It's no surprise that cinema and sailing have never really been comfortable bed-fellows. Movies are optimised for bangs and crashes – the rapid manipulation of the "everyday" into dramatic peril. Sailing is the art of avoiding drama – reefing early and battening down the hatches – or in the words of the Walker children's distant Navy captain father: "Better drowned than duffers..."
Yet for all its evocation of childhood freedom, innocence and imaginative play, Arthur Ransome's Swallows and Amazons is really all about war and conquest. The newcomers, the Walker family, aboard their vessel, Swallow, assume Wildcat Island is unoccupied and are somewhat shocked after making camp to have upset "the natives" – the Blacketts and their ship, Amazon. War breaks out and John Walker, who has studied at the feet of his father, outwits the Amazons, who are under the influence of Captain Flint. John prevails, then wisely makes peace in order to further outwit a greater enemy.
In Ransome's 1930 novel, that greater enemy is a band of rogues overheard plotting at the pub to "do over" Captain Flint's fairly opulent houseboat. The latest film version reimagines Flint as a British spy in possession of top-secret documents, being pursued by Russian agents – a plot device that attracts more weaponry and skulduggery to the Lake District than perhaps fans of the book might be expecting. But although the final resolution requires viewers to suspend their disbelief to an almost unsustainable degree, in many ways, the new version is more historically resonant.
James Turner – AKA Captain Flint – has long been understood as Ransome's alter ego in the Swallows and Amazons series. But Ransome's true connection with the Russian revolution in 1917 has only recently been fully revealed. He was a Russian correspondent for the Manchester Guardian throughout the build-up to the revolution and supplied information to various British secret agencies throughout the revolution and the ensuing civil war. He became romantically involved with Leon Trotsky's private secretary, Evgenia Shelepina, with whom he eventually married and settled down in Tallinn, Estonia. While in Tallinn, he built his first yacht, the Racundra, and sailed with Evgenia back to England where they lived in the Lake District.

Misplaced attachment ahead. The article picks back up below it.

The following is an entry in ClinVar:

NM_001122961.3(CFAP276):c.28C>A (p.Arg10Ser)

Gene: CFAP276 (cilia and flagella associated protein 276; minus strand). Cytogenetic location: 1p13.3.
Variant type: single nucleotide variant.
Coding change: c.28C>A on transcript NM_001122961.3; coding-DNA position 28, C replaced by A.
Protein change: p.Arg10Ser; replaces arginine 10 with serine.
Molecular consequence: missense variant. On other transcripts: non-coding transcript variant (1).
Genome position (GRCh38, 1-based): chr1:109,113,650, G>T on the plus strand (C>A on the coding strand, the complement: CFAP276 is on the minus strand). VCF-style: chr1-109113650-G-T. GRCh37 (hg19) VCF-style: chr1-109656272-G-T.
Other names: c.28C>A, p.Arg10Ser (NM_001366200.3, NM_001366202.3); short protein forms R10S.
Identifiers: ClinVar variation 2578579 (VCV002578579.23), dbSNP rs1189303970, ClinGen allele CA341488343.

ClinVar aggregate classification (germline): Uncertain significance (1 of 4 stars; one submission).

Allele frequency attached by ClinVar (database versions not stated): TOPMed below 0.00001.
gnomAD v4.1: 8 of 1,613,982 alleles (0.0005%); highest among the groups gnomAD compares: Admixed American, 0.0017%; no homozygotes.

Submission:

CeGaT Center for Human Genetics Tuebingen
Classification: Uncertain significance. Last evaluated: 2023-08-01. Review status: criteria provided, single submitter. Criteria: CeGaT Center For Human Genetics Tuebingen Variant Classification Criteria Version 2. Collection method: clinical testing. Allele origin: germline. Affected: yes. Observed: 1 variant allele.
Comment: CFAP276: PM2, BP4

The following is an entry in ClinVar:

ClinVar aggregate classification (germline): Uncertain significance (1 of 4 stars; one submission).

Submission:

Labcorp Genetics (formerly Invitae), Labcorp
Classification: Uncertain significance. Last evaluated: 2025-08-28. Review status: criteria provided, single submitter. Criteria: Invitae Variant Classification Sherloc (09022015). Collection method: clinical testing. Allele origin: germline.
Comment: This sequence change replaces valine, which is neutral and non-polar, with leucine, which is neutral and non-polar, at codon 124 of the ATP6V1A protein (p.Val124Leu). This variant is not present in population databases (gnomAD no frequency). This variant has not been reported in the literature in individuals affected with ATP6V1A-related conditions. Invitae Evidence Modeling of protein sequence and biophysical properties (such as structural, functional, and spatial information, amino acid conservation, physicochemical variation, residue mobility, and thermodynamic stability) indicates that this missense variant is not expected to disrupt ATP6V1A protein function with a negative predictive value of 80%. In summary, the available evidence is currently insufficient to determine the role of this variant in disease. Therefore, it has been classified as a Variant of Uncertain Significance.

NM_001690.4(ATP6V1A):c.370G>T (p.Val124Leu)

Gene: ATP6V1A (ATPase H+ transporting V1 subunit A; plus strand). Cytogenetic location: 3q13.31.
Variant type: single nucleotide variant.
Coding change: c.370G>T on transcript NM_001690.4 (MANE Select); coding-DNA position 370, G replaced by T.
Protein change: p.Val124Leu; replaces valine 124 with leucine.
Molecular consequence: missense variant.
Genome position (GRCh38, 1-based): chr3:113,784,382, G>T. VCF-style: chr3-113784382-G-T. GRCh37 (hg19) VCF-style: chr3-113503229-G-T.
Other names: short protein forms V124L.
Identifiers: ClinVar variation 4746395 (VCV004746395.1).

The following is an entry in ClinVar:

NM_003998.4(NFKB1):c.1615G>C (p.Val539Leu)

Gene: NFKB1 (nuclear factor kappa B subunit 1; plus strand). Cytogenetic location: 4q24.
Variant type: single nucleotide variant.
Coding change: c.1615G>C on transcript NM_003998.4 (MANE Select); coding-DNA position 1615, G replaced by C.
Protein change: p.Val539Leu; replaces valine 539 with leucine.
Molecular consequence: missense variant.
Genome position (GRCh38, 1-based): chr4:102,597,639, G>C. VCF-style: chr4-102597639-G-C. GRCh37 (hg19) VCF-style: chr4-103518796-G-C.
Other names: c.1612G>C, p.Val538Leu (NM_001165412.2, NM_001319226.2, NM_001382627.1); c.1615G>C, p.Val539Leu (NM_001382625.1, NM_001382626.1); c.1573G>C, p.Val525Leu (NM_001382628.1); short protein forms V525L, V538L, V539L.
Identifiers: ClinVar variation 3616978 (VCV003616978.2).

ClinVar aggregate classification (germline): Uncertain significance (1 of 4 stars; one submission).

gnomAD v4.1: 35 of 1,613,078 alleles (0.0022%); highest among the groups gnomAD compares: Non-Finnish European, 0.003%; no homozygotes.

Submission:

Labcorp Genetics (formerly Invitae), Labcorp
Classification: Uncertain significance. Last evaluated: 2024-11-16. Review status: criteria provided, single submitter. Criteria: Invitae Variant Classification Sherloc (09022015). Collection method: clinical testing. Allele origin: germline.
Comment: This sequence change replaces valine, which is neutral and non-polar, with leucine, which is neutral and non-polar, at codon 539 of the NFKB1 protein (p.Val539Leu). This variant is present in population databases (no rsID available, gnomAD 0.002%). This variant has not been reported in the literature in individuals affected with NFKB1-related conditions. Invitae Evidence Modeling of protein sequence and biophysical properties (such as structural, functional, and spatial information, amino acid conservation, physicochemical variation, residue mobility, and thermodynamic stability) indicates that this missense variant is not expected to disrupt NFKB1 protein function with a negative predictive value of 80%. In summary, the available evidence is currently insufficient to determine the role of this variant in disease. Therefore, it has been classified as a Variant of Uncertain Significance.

Nick Barton, the producer of this latest adaptation (best known for Calendar Girls in 2003) is a lifelong sailor and spent four years preparing for filming in the Lake District in 2015. He was active throughout filming and editing as sailing consultant and the devotion to period detail is a joy to behold. My six-year-old daughter – a novice sailor – and her Grandmother, a long-time devotee of Ransome and experienced ocean cruiser, both loved the film and recommend it highly to anyone. For me, the "Hollywood-style" high-octane drama and gun-slinging grated a bit, as did some of the unnecessary "duffer-ing" from the children while under sail. But this is a genuine addition to the Ransome legend and, tellingly, has the full backing of the Ransome Society.
Look out for the brilliant double-act of Harry Enfield and Jessica Hynes (Spaced) as Mr and Mrs Jackson and, depending on the success of this release (August 19th), Barton is hoping to make a follow-up film of Peter Duck, which features Captain Flint and all six children on a treasure hunt in the Caribbean aboard a two-masted schooner.
Hope to inspire your child to go sailing? Read Get your family boating in 6 steps and How to start your kids dinghy sailing.